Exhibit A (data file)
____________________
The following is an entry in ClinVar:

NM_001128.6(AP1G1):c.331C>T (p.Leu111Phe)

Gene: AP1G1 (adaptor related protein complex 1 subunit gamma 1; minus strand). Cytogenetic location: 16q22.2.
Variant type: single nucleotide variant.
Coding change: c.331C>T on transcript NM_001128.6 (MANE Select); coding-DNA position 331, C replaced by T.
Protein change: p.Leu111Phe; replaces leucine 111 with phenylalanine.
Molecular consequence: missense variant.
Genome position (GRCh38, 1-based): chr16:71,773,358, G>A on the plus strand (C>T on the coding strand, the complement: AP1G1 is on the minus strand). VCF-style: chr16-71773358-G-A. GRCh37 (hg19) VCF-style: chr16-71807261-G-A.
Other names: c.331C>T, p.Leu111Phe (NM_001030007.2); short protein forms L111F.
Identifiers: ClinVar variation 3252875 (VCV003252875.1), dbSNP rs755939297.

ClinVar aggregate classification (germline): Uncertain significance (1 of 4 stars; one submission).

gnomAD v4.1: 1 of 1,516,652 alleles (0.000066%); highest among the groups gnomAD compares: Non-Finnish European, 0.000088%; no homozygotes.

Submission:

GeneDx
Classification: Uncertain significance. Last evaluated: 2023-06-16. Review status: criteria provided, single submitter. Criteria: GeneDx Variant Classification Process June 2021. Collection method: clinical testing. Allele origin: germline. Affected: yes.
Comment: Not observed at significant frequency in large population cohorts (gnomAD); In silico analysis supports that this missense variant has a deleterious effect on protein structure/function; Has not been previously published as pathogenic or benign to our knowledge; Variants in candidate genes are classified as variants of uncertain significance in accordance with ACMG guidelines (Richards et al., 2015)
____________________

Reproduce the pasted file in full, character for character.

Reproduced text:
The following is an entry in ClinVar:

NM_001128.6(AP1G1):c.331C>T (p.Leu111Phe)

Gene: AP1G1 (adaptor related protein complex 1 subunit gamma 1; minus strand). Cytogenetic location: 16q22.2.
Variant type: single nucleotide variant.
Coding change: c.331C>T on transcript NM_001128.6 (MANE Select); coding-DNA position 331, C replaced by T.
Protein change: p.Leu111Phe; replaces leucine 111 with phenylalanine.
Molecular consequence: missense variant.
Genome position (GRCh38, 1-based): chr16:71,773,358, G>A on the plus strand (C>T on the coding strand, the complement: AP1G1 is on the minus strand). VCF-style: chr16-71773358-G-A. GRCh37 (hg19) VCF-style: chr16-71807261-G-A.
Other names: c.331C>T, p.Leu111Phe (NM_001030007.2); short protein forms L111F.
Identifiers: ClinVar variation 3252875 (VCV003252875.1), dbSNP rs755939297.

ClinVar aggregate classification (germline): Uncertain significance (1 of 4 stars; one submission).

gnomAD v4.1: 1 of 1,516,652 alleles (0.000066%); highest among the groups gnomAD compares: Non-Finnish European, 0.000088%; no homozygotes.

Submission:

GeneDx
Classification: Uncertain significance. Last evaluated: 2023-06-16. Review status: criteria provided, single submitter. Criteria: GeneDx Variant Classification Process June 2021. Collection method: clinical testing. Allele origin: germline. Affected: yes.
Comment: Not observed at significant frequency in large population cohorts (gnomAD); In silico analysis supports that this missense variant has a deleterious effect on protein structure/function; Has not been previously published as pathogenic or benign to our knowledge; Variants in candidate genes are classified as variants of uncertain significance in accordance with ACMG guidelines (Richards et al., 2015)